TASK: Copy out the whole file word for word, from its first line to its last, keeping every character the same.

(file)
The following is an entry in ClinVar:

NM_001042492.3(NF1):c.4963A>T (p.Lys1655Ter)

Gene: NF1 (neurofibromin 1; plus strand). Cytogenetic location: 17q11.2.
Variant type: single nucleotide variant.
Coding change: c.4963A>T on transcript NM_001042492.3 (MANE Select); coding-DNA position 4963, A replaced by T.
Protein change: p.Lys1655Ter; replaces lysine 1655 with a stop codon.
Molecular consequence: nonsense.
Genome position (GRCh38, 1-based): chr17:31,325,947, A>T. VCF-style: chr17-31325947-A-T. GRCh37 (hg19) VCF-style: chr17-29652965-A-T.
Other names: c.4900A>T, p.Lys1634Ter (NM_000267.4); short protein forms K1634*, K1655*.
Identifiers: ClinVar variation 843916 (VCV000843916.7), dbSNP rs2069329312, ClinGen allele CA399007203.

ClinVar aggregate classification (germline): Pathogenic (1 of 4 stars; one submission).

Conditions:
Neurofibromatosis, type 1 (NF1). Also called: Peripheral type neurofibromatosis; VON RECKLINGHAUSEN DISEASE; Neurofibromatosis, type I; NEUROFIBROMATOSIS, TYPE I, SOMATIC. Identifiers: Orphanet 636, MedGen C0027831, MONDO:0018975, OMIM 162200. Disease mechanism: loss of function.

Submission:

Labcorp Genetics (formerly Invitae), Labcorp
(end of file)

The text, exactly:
The following is an entry in ClinVar:

NM_001042492.3(NF1):c.4963A>T (p.Lys1655Ter)

Gene: NF1 (neurofibromin 1; plus strand). Cytogenetic location: 17q11.2.
Variant type: single nucleotide variant.
Coding change: c.4963A>T on transcript NM_001042492.3 (MANE Select); coding-DNA position 4963, A replaced by T.
Protein change: p.Lys1655Ter; replaces lysine 1655 with a stop codon.
Molecular consequence: nonsense.
Genome position (GRCh38, 1-based): chr17:31,325,947, A>T. VCF-style: chr17-31325947-A-T. GRCh37 (hg19) VCF-style: chr17-29652965-A-T.
Other names: c.4900A>T, p.Lys1634Ter (NM_000267.4); short protein forms K1634*, K1655*.
Identifiers: ClinVar variation 843916 (VCV000843916.7), dbSNP rs2069329312, ClinGen allele CA399007203.

ClinVar aggregate classification (germline): Pathogenic (1 of 4 stars; one submission).

Conditions:
Neurofibromatosis, type 1 (NF1). Also called: Peripheral type neurofibromatosis; VON RECKLINGHAUSEN DISEASE; Neurofibromatosis, type I; NEUROFIBROMATOSIS, TYPE I, SOMATIC. Identifiers: Orphanet 636, MedGen C0027831, MONDO:0018975, OMIM 162200. Disease mechanism: loss of function.

Submission:

Labcorp Genetics (formerly Invitae), Labcorp